The course of business was suddenly interrupted by the unexpected death of Pelham, the Prime Minister, in 1754. Pelham was but sixty years of age, of a florid and apparently healthy appearance, but at once indolent and too fond of the table. He had been compelled to seek sea-bathing at Scarborough, and on the 7th of January wrote to his brother, the Duke of Newcastle, saying that he never was better; but on the 3rd of March he was taken ill, and on the 6th was a corpse. The king was startled at his death, for his moderation and quiet management had long held together very jarring elements in the Ministry. "Now I shall have no more peace!" exclaimed George, on hearing the news of his decease, and he was only too correct in his prognostic. Pelham was a respectable rather than a great minister. His abilities were by no means shining, but experience had made him a good man of business. Waldegrave gave him credit for being "a frugal steward of the public, averse to Continental extravagances and useless subsidies;" and yet never were more of each perpetrated than during his administration. He had the merit, which he had acquired in the school of Walpole, of preferring peace to war; and Horace Walpole admits that "he lived without abusing his power, and died poor." 
These resolutions may be taken as expressing the feelings of the landed gentry as a body against the Melbourne Administration and the agitators. But the latter were not idle. O'Connell had then his "Precursor Association" in full operation. It received its name from the idea that it was to be the precursor of the repeal of the union. On the 22nd of January a public dinner was given in honour of the "Liberator" in a building then called the Circus, in Dublin, for which one thousand tickets were issued. Two days later a similar banquet was given to him in Drogheda, and there he made a significant allusion to the murder of Lord Norbury, insinuating that he had met his death at the hands of one who was bound to him by the nearest of natural ties, and had the strongest interest in his removal. Mr. O'Connell volunteered the assertion that the assassin of Lord Norbury had left on the soil where he had posted himself, "not the impress of a rustic brogue [a coarse rough shoe, usually made of half-dressed leather], but the impress of a well-made Dublin boot." There was no ground whatever for the malignant assertion, which was one of those errors of judgment and of taste that too often disfigured the great "Liberator's" leadership.。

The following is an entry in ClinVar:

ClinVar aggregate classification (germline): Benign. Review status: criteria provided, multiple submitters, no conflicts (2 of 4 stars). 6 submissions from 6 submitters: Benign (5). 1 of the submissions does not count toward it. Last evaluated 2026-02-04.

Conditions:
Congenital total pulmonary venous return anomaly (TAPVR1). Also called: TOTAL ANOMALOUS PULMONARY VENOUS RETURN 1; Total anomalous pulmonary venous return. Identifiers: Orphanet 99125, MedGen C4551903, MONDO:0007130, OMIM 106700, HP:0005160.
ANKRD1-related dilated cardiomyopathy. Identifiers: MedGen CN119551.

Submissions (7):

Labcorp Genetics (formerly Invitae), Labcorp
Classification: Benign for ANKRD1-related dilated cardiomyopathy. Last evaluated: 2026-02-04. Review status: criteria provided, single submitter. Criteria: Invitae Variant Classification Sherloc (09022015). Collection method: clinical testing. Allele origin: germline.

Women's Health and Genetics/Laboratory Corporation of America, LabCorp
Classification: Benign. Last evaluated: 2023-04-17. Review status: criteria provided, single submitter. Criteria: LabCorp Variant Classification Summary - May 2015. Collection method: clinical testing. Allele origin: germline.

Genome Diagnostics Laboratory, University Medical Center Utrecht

The report was agreed to, the impeachment was voted, and Burke, attended by the majority of the House, on the 10th of May, carried it up to the Lords. On the motion of Burke, Warren Hastings was then taken into custody, and delivered over to the Lords, who bound him to appear to take his trial, when called upon, in a bond of twenty thousand pounds himself, and Messrs. Sullivan and Sumner as his sureties in ten thousand pounds each.。
The great difficulties of the Government at this time were the settlement of the questions with Spain of the right to cut logwood in the bay of Campeachy, and the retention of Gibraltar. The Spaniards had frequently resisted the cutting of logwood in the Bay of Campeachy by the English; and in 1717 the Marquis of Monteleone had presented a memorial against it; but the Board of Trade contended that the practice was of old standing, and amounted to a right. This representation was now laid before the House of Commons, and was backed by many petitions from the merchants of London and other places, complaining of the interruptions to their trade to the South American and West Indian colonies, which had been carried on by connivance rather than by actual permission of Spain. There was a great fermentation in the public mind on these subjects, and the Minister was accused of tamely submitting to national injuries. The nation seemed ready to rush into a war with Spain, and perhaps all the more so that the king, in his opening speech, had observed that "an actual war was preferable to such a doubtful peace, but that the exchange was very easy to be made at any time."。